There’s a dirty little secret about the North Korean nuclear deal brokered by President Bill Clinton in 1994.
It actually worked.
The so-called Agreed Framework failed to accomplish everything it set out to achieve. And under the administration of George W. Bush, the agreement ultimately fell apart. But it did manage to do something significant.
“The Agreed Framework froze [the North Korean nuclear] program for eight years before [the agreement] finally collapsed,” says Matthew Bunn, a nuclear policy expert at Harvard University’s Kennedy School of Government.
Bunn says the North Koreans were guilty of cheating at various times, “but still, there was no plutonium being produced for nuclear weapons.”
That’s one important lesson learned from North Korea, Bunn says. When the US was engaged with trying to implement the terms of deal, he says, there was real progress.
“When we returned to isolation and sanctions, [the North Koreans] pulled out of the Agreed Framework. They reprocessed the plutonium, put it into nuclear weapons, pulled out of the Nuclear Non-Proliferation Treaty, [and] tested a nuclear bomb,” Bunn says.
Prior to the 1994 agreement, US intelligence agencies estimated that the North Koreans had possibly hidden away enough nuclear material to build one or two nuclear weapons.
“Now, they have ... a dozen nuclear weapons,” says Jeffrey Lewis, an arms control expert at the Middlebury Institute of International Studies at Monterey. “Zero, one or two is not great. But — 12 is worse.”
And they might have a lot more, Lewis adds. But there are no inspectors in the country to find out.
In the end, the Agreed Framework fell apart because of a lack of trust. There was simply insufficient political will on the part of the US and North Korea.
“Both sides [were] feeling the other was cheating and that they weren’t getting what they had expected to get out of the deal and it was sort of one problem after another that led each side to conclude this deal isn’t working,” Bunn says.
The essence of the Agreed Framework was a trade-off. North Korea would freeze its nuclear program in exchange for energy assistance from the US. But both sides hedged. Washington dragged its feet on funding shipments of fuel oil and construction of a new research reactor for the north. And Pyongyang started cheating, namely, by opening up a covert pathway to nuclear weapons with a secret uranium program.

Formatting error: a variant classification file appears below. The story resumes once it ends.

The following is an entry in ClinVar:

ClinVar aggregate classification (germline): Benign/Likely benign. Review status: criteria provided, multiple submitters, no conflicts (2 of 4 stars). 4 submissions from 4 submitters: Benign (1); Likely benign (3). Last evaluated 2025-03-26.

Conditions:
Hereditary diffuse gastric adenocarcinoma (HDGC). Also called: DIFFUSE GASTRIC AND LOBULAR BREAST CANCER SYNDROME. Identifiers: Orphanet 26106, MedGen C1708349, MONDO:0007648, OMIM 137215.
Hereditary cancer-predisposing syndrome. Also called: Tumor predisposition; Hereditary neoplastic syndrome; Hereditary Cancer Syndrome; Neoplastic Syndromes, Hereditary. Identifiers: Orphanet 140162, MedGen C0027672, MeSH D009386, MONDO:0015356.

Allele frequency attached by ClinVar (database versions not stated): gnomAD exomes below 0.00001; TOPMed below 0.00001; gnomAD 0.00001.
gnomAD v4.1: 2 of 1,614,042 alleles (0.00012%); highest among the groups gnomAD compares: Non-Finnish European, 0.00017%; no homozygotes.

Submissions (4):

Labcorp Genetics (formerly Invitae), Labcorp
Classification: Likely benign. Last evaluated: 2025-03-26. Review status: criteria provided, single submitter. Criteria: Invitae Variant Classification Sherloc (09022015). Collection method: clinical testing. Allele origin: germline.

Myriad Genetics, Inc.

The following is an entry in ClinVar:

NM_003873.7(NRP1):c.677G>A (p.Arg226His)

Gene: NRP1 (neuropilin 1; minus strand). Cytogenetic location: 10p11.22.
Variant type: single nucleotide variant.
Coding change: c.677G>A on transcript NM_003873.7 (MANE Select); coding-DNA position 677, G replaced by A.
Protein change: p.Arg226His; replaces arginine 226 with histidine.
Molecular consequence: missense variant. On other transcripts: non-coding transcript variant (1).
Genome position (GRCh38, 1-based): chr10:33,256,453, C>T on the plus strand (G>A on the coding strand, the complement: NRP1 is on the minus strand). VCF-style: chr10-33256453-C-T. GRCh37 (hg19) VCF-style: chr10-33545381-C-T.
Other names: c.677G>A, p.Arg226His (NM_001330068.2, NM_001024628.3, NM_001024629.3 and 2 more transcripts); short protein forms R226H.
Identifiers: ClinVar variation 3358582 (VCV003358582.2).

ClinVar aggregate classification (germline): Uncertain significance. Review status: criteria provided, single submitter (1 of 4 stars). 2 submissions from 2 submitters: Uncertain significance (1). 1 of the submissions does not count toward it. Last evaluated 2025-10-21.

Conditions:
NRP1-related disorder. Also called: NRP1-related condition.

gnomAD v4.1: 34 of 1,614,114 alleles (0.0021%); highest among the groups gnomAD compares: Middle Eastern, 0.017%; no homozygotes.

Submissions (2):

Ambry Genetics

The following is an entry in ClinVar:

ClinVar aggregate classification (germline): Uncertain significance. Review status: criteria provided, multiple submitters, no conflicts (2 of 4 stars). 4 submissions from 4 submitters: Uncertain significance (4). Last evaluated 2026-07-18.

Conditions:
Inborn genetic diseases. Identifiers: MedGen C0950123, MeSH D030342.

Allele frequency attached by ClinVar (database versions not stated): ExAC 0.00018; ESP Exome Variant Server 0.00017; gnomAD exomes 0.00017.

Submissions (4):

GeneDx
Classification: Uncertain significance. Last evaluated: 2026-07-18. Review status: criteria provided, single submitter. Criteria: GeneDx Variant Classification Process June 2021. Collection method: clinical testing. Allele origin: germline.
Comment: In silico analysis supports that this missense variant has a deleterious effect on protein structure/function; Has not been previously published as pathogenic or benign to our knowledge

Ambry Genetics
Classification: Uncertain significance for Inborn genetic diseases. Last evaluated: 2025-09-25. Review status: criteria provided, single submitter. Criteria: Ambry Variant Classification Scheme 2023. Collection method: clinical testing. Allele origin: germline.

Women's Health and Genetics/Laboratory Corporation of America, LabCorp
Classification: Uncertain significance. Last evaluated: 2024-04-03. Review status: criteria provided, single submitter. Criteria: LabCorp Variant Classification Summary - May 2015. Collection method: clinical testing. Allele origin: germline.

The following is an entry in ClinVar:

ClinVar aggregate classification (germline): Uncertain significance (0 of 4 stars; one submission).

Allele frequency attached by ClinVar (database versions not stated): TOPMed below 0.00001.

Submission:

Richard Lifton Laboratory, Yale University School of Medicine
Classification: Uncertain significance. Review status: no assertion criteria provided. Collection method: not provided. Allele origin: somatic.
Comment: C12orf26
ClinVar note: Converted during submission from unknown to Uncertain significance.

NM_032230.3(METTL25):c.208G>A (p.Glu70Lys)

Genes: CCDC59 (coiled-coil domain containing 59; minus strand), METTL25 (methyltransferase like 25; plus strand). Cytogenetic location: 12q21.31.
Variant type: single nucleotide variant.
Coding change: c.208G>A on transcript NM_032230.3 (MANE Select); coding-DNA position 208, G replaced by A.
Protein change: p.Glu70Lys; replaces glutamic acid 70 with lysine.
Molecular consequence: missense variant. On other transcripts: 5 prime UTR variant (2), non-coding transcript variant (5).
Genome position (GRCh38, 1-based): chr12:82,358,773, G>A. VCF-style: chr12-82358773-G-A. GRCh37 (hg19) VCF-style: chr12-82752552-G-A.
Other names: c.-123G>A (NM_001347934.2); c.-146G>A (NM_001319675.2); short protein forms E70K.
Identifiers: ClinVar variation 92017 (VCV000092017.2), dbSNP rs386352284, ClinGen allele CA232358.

But the deal was more of a grand bargain, Lewis suggests. “The Agreed Framework was premised on the idea that North Korea would give up its nuclear weapons, and we would gradually treat them like a normal country. But they’re not a normal country. And nuclear weapons weren’t the only problem we had with them,” he says.
North Korea’s appalling human rights record never improved substantially. The country also continued to develop ballistic missile technology. These were big problems for Washington. And Lewis says they contributed to the demise of the Agreed Framework.
But if the Bush administration was content to allow the nuclear deal with North Korea — brokered by its predecessor — to fall apart, Lewis says, only a few short years later, the White House found itself deploying its diplomats to pursue another agreement with North Korea that looked a lot like the one that President Clinton made.
“They negotiate[d] a freeze with the North Koreans, but they can’t call it that. So, they called it ‘disablement,’” Lewis says. “[It was] a triumph of politics over substance.”
The legacy of the North Korea experience can be seen in the details of the Iran deal. There are more provisions for inspectors, for example, to detect cheating on the part of the Iranians. The accord also does not aim to change the behavior of Iran in the region. Nor does it hold out the promise of moving toward political normalization between the US and Iran. Lewis says the Iran deal is more of a narrow quid pro quo: Iran gets sanctions relief in exchange for limitations on its nuclear activities.
As with the North Korean case though, success for the Iran agreement will depend on all sides having the political will to safeguard trust and deliver on its own side of the bargain.